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Capture of Thalamae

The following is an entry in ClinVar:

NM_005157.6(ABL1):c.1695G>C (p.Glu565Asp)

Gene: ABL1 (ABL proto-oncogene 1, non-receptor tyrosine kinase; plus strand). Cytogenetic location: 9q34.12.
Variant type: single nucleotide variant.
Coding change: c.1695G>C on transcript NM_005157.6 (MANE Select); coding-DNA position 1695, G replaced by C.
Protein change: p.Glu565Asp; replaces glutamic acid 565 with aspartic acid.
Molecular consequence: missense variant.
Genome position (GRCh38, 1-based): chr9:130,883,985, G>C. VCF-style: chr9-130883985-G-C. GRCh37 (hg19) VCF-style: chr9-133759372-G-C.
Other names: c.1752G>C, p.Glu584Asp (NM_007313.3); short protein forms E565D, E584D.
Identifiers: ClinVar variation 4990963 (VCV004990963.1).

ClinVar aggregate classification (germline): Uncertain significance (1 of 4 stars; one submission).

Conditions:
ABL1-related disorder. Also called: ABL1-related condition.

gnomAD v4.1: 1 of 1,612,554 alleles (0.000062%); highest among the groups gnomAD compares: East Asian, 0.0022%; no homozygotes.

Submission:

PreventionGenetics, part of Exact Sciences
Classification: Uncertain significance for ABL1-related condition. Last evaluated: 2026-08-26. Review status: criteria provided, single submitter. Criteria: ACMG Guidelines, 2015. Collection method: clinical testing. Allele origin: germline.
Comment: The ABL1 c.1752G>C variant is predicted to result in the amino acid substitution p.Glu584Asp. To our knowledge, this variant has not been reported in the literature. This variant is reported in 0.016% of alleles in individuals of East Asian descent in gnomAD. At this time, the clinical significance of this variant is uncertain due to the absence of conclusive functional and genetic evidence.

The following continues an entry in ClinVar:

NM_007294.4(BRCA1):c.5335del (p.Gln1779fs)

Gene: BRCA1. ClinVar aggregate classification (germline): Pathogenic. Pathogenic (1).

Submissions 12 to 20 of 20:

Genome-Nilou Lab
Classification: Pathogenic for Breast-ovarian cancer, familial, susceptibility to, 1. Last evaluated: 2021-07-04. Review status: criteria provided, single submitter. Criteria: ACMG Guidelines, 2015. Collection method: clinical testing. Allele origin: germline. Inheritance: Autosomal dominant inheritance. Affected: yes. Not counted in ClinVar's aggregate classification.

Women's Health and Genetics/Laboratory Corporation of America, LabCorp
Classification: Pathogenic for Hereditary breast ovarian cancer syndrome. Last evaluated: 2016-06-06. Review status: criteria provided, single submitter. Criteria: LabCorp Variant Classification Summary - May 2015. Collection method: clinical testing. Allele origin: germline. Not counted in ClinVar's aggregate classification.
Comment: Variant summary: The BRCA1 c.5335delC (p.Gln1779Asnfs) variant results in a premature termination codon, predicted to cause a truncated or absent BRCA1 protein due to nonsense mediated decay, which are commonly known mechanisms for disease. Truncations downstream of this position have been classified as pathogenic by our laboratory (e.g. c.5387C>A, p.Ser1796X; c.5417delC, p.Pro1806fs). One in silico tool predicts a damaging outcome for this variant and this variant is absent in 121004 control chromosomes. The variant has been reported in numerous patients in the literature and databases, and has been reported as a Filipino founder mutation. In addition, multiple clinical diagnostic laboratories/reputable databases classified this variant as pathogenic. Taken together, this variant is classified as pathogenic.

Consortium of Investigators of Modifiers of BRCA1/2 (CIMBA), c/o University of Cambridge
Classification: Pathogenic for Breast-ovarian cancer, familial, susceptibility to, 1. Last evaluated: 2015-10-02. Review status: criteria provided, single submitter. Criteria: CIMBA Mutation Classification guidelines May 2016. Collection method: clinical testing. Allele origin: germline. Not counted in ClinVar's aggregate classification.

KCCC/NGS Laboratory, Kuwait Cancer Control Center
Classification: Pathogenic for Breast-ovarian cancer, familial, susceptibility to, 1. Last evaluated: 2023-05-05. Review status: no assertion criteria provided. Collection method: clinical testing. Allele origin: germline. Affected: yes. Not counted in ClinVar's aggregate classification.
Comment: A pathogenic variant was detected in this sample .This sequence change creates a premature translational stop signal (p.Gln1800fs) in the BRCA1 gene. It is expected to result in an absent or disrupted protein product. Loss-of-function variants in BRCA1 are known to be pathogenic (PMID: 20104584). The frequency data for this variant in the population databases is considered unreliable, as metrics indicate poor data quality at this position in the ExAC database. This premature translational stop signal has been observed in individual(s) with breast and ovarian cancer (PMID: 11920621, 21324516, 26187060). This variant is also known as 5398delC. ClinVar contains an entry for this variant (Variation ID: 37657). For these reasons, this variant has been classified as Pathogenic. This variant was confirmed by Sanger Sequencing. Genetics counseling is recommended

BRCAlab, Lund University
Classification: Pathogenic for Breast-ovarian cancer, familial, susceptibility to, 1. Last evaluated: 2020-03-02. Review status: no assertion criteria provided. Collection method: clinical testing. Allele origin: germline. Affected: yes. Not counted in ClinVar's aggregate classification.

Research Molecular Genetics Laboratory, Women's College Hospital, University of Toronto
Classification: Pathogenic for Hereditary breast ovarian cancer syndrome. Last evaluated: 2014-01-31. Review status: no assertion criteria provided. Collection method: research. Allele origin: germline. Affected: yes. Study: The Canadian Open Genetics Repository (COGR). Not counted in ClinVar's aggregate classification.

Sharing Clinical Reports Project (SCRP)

And therefore during Philip's occupation of the country the number of prisoners taken was immense; and the number of those who escaped by flight still greater. An enormous amount of movable property, and an enormous crowd of slaves and cattle, were collected at a place called Thalamae; which was selected for the purpose, because the approach to it was narrow and difficult, and the place itself was retired and not easy to enter. But when the king was informed of the number of those who had taken refuge in this place, resolved to leave nothing unattempted or incomplete, he occupied certain spots which commanded the approach to it, with his mercenaries: while leaving his baggage and main army in his entrenched camp, he himself led his peltasts and light-armed troops through the gorge, and, without meeting with any resistance, came directly under the fortress. The fugitives were panic-stricken at his approach: for they were utterly inexperienced in war and unprovided with means of defence,—a mere rabble hurriedly collected together; they therefore at once surrendered, and among them two hundred mercenary soldiers, of various nationalities, who had been brought there by Amphidamas the Elean Strategus. Having thus become master of an immense booty in goods, and of more than five thousand slaves, and having in addition to these driven off an incalculable number of cattle, Philip now returned to his camp; but finding his army overburdened with spoils of every description, and rendered by that means cumbrous and useless for service, he retraced his steps, and once more marched to Olympia.

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